You’re a networking whiz. You have “likes” and followers galore—Facebook, Twitter, Instagram, LinkedIn, even Pinterest. Everyone knows you, everyone that is except for colleagues throughout your organization or professional field. You remember them. They are the ones who identify the up-and-coming talent, and who make decisions about promotions and opportunities for growth and advancement. They don’t spend their time trolling the web or evaluating personal posts of lower level employees. You may think they know you via your online presence, but, in actuality, they may not be able to link your name with your face when you are sitting around a conference table at work.
Networking for professional success still requires personal presence, and all of the old suggestions hold (stand up when shaking hands, look directly at the individual, introduce yourself, don’t mumble, remember their name). The goal is to get them to remember you. There are several ways to make this happen.
First, do your homework. Use your research skills to find out who is attending a meeting or event. Learn their names and be able to recognize them so you can take the initiative to introduce yourself when the opportunity arises. Even better, if you can mention an appropriate fact about them, do so. Congratulate them on an award, or mention the journal article they recently published, or ask about an achievement that was noted in the local paper. People generally like it when you know and say something positive about them.
Be certain you have a short (very short) introduction about yourself ready. For example. “Dr. Smith, I’m Gail Davis. I’m the new planning associate on the state grant. I look forward to being part of your team.” Also, make the short time allotted for introductions around the table count. Take your cue from others. Don’t be too wordy. Don’t sound self-important or self-effacing. Think about what you will say in advance so you sound confident.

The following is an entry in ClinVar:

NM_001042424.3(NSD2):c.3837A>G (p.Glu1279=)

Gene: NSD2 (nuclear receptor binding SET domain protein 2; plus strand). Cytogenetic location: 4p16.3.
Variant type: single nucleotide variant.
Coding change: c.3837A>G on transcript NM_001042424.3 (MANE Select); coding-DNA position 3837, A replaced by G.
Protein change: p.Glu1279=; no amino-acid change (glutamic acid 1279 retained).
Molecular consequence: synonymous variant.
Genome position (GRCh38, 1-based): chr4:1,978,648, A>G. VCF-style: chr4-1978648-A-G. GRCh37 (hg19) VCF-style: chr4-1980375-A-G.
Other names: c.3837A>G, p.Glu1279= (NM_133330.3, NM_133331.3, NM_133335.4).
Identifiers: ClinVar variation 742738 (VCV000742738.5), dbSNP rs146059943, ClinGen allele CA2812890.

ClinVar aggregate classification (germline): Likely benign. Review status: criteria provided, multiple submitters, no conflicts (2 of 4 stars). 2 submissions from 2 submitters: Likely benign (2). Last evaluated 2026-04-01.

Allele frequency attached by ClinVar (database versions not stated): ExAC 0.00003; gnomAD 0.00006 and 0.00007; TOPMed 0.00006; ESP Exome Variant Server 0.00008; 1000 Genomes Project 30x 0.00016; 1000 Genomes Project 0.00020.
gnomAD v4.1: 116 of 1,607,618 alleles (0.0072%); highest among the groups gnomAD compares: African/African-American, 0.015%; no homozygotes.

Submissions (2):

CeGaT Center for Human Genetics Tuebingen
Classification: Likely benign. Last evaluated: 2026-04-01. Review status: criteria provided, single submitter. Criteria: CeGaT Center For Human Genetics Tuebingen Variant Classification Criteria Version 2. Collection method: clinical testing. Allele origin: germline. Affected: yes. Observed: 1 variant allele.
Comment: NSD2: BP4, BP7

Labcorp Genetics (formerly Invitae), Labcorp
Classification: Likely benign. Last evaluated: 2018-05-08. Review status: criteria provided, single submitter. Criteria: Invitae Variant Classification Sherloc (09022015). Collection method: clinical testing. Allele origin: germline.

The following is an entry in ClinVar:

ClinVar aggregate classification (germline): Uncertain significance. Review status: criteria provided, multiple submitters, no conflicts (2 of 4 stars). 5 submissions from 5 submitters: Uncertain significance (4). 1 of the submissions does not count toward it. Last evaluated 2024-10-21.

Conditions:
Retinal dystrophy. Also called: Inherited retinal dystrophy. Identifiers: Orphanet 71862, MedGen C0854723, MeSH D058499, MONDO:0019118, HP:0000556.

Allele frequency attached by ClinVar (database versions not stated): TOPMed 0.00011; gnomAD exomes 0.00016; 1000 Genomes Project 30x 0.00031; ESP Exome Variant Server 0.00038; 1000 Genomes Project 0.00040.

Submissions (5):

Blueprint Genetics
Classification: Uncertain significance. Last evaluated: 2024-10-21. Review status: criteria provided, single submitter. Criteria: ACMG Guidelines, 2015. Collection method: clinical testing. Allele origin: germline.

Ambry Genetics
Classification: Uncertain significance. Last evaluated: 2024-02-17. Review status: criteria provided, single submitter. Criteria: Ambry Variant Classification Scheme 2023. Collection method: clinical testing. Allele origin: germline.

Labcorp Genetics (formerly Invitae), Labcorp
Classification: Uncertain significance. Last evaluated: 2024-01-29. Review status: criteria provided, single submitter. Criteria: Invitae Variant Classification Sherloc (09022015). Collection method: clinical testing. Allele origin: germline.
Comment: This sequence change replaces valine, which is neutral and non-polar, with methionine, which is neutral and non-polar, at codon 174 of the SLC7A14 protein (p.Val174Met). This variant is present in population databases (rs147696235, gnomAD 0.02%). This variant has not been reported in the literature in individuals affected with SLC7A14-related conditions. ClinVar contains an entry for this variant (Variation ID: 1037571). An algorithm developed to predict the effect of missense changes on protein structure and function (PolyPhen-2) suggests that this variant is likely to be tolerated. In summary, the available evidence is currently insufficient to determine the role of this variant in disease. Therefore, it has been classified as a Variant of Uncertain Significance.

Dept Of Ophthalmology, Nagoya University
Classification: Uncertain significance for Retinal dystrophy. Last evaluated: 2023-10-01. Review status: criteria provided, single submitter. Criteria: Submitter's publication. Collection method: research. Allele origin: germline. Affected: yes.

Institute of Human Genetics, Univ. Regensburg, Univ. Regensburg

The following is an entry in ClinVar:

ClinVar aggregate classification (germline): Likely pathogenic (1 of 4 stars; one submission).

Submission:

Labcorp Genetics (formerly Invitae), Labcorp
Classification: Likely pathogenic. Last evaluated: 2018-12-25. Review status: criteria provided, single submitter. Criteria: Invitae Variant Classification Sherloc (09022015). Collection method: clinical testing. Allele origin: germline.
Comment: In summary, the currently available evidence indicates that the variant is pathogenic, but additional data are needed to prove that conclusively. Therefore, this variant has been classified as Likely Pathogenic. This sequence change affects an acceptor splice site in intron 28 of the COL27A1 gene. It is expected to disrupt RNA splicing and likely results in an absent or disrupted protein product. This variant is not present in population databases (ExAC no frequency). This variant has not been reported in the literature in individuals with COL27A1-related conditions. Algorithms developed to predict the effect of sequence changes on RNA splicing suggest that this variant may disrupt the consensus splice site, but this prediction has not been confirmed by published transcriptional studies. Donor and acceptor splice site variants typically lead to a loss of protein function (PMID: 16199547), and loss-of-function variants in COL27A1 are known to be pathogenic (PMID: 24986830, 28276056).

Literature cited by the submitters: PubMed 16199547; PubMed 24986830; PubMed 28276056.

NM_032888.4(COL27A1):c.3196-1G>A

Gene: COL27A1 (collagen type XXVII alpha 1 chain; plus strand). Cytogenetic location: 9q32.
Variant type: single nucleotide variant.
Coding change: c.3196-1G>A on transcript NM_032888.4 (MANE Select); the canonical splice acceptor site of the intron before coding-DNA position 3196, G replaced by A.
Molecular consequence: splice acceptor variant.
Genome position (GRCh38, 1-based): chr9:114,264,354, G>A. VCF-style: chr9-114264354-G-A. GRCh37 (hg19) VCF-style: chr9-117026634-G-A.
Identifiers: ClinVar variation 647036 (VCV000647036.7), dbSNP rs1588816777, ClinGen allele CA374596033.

Try to attend all company events. If there is a reception for the Board of Directors, go and meet as many of the board members as you can. If your organization supports a community activity, take part in it. These events may occur outside of your normal work schedule, but they can be quite valuable to your career and are a good time investment. They highlight your willingness to be a team player and increase both your visibility and name recognition.
Cast your networking net widely. Don’t just focus on your own department. What you need is for individuals throughout the organization to recognize you, to know your name, and to see you as an “up-and-comer.” Once you have that accomplished, expand even further and work on meeting colleagues in your professional area.
Being connected online is the norm, and you are an expert at it. You have peers and acquaintances around the country. Regardless, personal networking is still an essential skill for moving up that career ladder where you actually work. The more networking you do, the more proficient you will become at it. In time, you may come to value the face-to-face experience even more than your “likes” on Facebook.